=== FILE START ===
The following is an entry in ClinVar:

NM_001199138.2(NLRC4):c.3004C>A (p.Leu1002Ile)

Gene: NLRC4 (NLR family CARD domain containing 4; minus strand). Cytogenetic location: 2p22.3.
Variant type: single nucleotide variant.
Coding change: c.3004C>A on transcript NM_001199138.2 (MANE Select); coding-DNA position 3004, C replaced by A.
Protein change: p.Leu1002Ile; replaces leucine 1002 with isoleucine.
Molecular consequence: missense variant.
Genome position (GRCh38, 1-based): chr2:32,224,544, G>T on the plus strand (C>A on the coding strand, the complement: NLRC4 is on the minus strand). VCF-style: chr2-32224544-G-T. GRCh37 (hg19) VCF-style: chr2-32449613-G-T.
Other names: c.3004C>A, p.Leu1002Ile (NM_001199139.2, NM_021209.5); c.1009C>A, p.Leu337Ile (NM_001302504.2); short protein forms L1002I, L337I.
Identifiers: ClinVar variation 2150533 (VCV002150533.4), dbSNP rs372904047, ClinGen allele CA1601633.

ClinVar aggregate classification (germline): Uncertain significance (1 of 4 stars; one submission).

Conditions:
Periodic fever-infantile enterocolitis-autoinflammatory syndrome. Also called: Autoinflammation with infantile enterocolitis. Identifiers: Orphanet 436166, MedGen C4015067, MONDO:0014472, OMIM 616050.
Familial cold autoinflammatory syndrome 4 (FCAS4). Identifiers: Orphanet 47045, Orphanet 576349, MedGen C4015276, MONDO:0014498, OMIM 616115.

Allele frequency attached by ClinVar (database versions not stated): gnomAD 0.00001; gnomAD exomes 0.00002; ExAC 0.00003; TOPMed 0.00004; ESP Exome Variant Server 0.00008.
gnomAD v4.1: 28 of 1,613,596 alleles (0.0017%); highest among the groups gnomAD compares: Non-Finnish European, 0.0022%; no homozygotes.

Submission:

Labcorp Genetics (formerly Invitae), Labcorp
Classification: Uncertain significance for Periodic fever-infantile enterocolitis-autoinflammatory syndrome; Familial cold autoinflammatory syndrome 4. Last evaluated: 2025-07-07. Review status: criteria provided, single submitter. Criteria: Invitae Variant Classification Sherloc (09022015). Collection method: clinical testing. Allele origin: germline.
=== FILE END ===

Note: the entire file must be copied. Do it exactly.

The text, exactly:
The following is an entry in ClinVar:

NM_001199138.2(NLRC4):c.3004C>A (p.Leu1002Ile)

Gene: NLRC4 (NLR family CARD domain containing 4; minus strand). Cytogenetic location: 2p22.3.
Variant type: single nucleotide variant.
Coding change: c.3004C>A on transcript NM_001199138.2 (MANE Select); coding-DNA position 3004, C replaced by A.
Protein change: p.Leu1002Ile; replaces leucine 1002 with isoleucine.
Molecular consequence: missense variant.
Genome position (GRCh38, 1-based): chr2:32,224,544, G>T on the plus strand (C>A on the coding strand, the complement: NLRC4 is on the minus strand). VCF-style: chr2-32224544-G-T. GRCh37 (hg19) VCF-style: chr2-32449613-G-T.
Other names: c.3004C>A, p.Leu1002Ile (NM_001199139.2, NM_021209.5); c.1009C>A, p.Leu337Ile (NM_001302504.2); short protein forms L1002I, L337I.
Identifiers: ClinVar variation 2150533 (VCV002150533.4), dbSNP rs372904047, ClinGen allele CA1601633.

ClinVar aggregate classification (germline): Uncertain significance (1 of 4 stars; one submission).

Conditions:
Periodic fever-infantile enterocolitis-autoinflammatory syndrome. Also called: Autoinflammation with infantile enterocolitis. Identifiers: Orphanet 436166, MedGen C4015067, MONDO:0014472, OMIM 616050.
Familial cold autoinflammatory syndrome 4 (FCAS4). Identifiers: Orphanet 47045, Orphanet 576349, MedGen C4015276, MONDO:0014498, OMIM 616115.

Allele frequency attached by ClinVar (database versions not stated): gnomAD 0.00001; gnomAD exomes 0.00002; ExAC 0.00003; TOPMed 0.00004; ESP Exome Variant Server 0.00008.
gnomAD v4.1: 28 of 1,613,596 alleles (0.0017%); highest among the groups gnomAD compares: Non-Finnish European, 0.0022%; no homozygotes.

Submission:

Labcorp Genetics (formerly Invitae), Labcorp
Classification: Uncertain significance for Periodic fever-infantile enterocolitis-autoinflammatory syndrome; Familial cold autoinflammatory syndrome 4. Last evaluated: 2025-07-07. Review status: criteria provided, single submitter. Criteria: Invitae Variant Classification Sherloc (09022015). Collection method: clinical testing. Allele origin: germline.